Cue Acoustics PS1 Wireless Speaker System

Simple, modern, elegant—the PS1 from Cue Acoustics is definitely not your father’s speaker. Think of it as a forward-looking system for discriminating listeners who crave a simple setup that’s free of wires, hulking speakers, and an ugly stack of components (like the ones collecting dust in the back of your den). Promising big sound and a vivid soundstage, the PS1 system is extremely compact and provides everything you need to pump up the volume except an audio source: a pair of speakers, each with its own built-in 150-watt digital amplifier/processor, and a wireless transmitter that streams uncompressed audio from your TV, PC, smartphone, tablet, you-name-it, to wherever you decide to put the speakers (which, by the way, must be plugged into an AC outlet). Want to grab your tablet and play impromptu DJ at a party? As long as the tablet supports the DLNA connection standard, you can stream audio wirelessly to the PS1’s iPhone-size transmitter, which runs it through a signal processor and sends it to the speakers; otherwise, you can go old school and plug a cable into the transmitter’s digital (optical S/PDIF) or analog (3.5mm stereo) input.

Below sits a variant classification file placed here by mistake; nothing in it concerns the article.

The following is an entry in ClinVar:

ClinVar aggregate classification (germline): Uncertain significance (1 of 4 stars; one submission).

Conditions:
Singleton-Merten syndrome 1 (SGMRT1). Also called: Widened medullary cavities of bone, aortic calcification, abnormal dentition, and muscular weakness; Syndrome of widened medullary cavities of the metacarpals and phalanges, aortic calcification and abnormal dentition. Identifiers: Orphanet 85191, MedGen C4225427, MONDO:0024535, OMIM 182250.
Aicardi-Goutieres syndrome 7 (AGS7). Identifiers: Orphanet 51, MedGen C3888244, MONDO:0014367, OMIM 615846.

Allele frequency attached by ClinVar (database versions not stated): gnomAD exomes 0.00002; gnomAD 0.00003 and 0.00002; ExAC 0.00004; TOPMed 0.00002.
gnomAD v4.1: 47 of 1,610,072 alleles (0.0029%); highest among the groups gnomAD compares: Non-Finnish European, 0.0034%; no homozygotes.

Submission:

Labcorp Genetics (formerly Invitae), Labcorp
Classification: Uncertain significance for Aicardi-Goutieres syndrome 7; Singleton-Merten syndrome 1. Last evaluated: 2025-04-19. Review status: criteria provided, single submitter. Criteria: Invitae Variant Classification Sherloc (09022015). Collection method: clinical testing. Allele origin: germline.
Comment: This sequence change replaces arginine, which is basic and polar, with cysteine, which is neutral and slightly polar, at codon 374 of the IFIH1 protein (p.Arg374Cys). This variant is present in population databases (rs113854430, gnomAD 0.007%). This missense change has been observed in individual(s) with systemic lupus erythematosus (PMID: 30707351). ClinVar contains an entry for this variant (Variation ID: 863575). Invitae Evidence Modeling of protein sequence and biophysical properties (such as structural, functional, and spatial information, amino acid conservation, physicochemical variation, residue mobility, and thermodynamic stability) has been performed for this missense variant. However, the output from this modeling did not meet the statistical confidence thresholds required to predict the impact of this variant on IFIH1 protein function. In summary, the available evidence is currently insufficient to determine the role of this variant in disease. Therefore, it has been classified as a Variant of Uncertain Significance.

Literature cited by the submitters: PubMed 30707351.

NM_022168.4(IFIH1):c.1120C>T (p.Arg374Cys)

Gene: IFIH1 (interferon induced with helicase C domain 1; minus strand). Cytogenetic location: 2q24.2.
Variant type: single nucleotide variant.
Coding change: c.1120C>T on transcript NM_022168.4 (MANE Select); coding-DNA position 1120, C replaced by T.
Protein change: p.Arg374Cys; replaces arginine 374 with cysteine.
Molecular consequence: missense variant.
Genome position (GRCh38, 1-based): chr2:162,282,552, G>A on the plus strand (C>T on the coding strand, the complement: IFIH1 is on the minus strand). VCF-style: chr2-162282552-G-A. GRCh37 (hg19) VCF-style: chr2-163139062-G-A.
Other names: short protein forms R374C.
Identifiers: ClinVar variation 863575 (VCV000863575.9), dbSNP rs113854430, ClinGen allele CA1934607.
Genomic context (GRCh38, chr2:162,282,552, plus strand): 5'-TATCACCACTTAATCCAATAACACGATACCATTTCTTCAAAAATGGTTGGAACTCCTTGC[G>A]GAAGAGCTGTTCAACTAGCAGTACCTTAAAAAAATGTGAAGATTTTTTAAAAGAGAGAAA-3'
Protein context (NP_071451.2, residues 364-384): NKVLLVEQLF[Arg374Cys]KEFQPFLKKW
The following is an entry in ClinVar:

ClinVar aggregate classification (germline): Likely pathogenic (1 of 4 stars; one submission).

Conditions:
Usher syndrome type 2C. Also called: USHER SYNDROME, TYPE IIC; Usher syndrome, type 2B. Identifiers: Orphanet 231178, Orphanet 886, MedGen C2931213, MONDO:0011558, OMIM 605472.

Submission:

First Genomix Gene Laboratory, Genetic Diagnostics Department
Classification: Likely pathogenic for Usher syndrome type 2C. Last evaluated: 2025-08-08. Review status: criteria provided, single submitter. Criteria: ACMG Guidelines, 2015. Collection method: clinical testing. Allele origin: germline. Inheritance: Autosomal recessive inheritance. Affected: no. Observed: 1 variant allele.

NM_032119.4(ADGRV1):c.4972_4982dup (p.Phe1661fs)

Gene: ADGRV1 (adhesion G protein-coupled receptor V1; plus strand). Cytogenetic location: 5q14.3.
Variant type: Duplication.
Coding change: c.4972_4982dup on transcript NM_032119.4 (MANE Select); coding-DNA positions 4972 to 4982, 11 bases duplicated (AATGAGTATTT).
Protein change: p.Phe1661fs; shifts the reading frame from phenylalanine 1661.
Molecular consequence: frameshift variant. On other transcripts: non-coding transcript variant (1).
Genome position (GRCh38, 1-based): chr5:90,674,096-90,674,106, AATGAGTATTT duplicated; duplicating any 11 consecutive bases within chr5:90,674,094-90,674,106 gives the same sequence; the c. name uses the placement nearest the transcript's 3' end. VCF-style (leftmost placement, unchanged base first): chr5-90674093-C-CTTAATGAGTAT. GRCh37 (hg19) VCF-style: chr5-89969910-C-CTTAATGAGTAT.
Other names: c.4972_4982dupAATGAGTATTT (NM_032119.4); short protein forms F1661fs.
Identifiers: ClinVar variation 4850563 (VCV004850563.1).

Continuing in the New England tradition of fine audio, the PS1 speakers are hand-built in Somerville, Massachusetts, a stone’s throw from Cambridge, birthplace of Acoustic Research and the legendary AR-3 acoustic-suspension speaker designed by audio pioneer Edgar Villchur in 1958. The cabinets, which stand 18.75 inches tall (including stand), are roughly the size of two extra-long shoe boxes standing back-to-back on end and made of high-density fiberboard finished in high-gloss black lacquer. Each enclosure has three chambers: one for the electronics, one for a 3.5-inch coaxial driver with a 0.75-inch silk-dome tweeter suspended above an organic-fiber midrange, and one to isolate a tooth-rattling bass ensemble with a down-firing 5-inch woofer and two side-mounted 6-inch passive radiators. Spec hounds will be impressed by the rated frequency response of 27 hertz-22 kilohertz ±1.5 decibels and amplifier distortion that’s less than a tenth of a percent. Worried about volume? Don’t be. These puppies can hit an ear-splitting SPL of 121 dB. The price of admission might seem steep at $2,499, but Cue offers a 90-day money-back guarantee so you can take them for a test drive. The PS1 is expected to be available at more than 40 retail and online outlets beginning in July.

Cue Acoustics • (866) 959-4283 • cue.com

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